Wild Turkey Restoration in Iowa
. . . wild turkeys were eliminated from Iowa by the early 1900’s due to habitat loss and partly because of uncontrolled subsistence hunting.But as reported here (.pdf, excerpt):
The Iowa Department of Natural Resources (IDNR) began experimenting with turkey restoration in 1920 using pen-reared birds. Releases were made over the next 18 years but all releases were uniform failures. By 1960 no known wild turkey populations existed in Iowa.
The first attempts at releasing transplanted wild turkeys were in the early 1960’s. Rio Grande and Merriam’s subspecies were released at several sites during the 1960’s but ultimately their poor adaptation to Iowa’s oak-hickory forest led to population failures for both subspecies.
The first release of Eastern wild turkeys was in 1966 in Lee County. The population response of these turkeys was phenomenal . . .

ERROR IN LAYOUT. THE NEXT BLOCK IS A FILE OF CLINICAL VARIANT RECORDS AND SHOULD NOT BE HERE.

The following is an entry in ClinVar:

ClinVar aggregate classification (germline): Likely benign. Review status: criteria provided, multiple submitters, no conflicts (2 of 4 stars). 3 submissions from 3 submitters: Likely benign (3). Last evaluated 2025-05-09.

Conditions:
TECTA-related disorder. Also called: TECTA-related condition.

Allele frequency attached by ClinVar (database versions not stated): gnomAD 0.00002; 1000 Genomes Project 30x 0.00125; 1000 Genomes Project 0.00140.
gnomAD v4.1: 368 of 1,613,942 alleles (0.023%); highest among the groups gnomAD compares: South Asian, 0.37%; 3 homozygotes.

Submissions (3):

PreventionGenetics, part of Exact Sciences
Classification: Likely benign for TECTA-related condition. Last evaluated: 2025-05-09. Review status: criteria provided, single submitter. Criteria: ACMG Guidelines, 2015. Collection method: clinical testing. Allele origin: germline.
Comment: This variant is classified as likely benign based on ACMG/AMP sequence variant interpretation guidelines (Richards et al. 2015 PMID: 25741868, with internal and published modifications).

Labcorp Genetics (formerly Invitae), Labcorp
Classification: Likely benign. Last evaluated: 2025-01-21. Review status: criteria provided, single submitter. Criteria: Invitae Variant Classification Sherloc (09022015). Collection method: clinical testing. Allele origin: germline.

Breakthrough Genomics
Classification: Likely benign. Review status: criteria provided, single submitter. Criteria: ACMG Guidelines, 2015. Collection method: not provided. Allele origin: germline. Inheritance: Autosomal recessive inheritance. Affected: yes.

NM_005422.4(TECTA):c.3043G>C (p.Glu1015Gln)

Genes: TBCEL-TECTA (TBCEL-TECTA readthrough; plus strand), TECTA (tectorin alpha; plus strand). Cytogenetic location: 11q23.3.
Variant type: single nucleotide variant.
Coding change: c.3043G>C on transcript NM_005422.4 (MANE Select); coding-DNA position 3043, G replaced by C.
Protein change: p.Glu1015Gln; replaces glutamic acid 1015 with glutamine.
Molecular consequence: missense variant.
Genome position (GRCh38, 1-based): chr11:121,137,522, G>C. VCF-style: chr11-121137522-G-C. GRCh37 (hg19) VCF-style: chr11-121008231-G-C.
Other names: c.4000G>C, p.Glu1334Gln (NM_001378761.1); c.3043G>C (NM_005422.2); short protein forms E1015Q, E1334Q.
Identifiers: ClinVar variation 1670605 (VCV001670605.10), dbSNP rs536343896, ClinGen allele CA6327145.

Since the initial 1965 release, 3,063 Eastern wild turkeys have been released at 220 sites at a stocking rate of approximately 3 adult gobblers and 10 hens per site. Nearly all sites are considered successful, . . .
Some in-state translocations continue, but the majority of trapping effort is to assist other states in their restoration efforts. During the 1994-95 season we shipped 401 turkeys to Texas...and 172...to Kentucky. During the 1995-96 season we shipped 404 turkeys to Texas...109 to Louisiana...and 92...to Kentucky. During the 1999-2000 trapping season, Iowa shipped 363 turkeys to Washington...and 61 to South Dakota.... In addition, 163...birds were moved in-state.
Restoration efforts ended in 2001 with the last release site occurring in Linn County.Additional information about Wild Turkeys in Iowa can be found here.